The Beginning of Modernity

  • Lionel Kochan


The work of Abrabanel can be regarded as the swan-song of classical historico-messianology. This remains so, despite the temptation that the sack of Rome (1527), the Reformation and Counter-Reformation, and the wars of religion might be expected to offer to eager ‘calculators of the end5. There were indeed those, such as R. Abraham b. R. Eliezer Halevi (born Spain 1460, died Jerusalem 1528), who saw in Luther a disguised Jew. R. Abraham brought the fall of Constantinople, the exile of the Jews and the advent of the messiah into one schema of salvation: ‘from the time that Constantinople was conquered by the great Turkish king, from then began the time of the end …’1 Certain Lutheran teachings must without fail arouse a congenial response amongst many Jews. At the end of the sixteenth century, for example, the chronicler-historian, David Gans, wrote of Luther with evident sympathy. He described him as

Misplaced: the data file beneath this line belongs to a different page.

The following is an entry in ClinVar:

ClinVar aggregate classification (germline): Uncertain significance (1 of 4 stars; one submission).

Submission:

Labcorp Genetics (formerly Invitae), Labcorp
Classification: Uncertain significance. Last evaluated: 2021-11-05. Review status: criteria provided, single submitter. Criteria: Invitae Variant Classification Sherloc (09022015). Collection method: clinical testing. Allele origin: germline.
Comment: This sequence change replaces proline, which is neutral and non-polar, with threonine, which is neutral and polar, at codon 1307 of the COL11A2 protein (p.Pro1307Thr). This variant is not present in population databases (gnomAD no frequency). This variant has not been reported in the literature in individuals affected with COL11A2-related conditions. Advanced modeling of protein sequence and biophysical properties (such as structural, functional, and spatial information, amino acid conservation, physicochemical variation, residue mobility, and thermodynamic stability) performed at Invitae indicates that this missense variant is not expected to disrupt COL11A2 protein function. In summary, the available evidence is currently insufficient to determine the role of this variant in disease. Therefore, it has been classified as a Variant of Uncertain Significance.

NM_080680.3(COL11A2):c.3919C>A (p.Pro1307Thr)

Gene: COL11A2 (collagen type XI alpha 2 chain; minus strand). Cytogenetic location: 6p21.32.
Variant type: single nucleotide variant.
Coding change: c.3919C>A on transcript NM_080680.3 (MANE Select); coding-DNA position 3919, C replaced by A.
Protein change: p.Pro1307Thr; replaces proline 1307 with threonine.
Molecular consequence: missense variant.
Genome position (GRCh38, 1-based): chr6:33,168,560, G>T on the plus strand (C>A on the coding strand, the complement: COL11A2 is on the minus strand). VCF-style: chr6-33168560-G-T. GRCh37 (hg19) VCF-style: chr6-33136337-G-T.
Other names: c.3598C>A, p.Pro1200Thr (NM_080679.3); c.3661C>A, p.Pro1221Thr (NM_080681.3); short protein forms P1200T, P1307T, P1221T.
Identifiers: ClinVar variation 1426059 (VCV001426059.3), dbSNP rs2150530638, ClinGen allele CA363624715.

a great scholar in their writings [who] examined, studied and composed many works and walked in the footsteps of Johannes Hus … and made the religion of the Pope odious and divided the heart of the Christians and wanted to bum and destroy all images, and they should no longer pray to Mary, mother of their anointed, and not to his twelve apostles and that bishops and clergy should take wives …’2


Sixteenth Century Jewish History Imaginary Dialogue Jewish World Christian World 
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Copyright information

© Lionel Kochan 1977

Authors and Affiliations

  • Lionel Kochan
    • 1
  1. 1.University of WarwickUK

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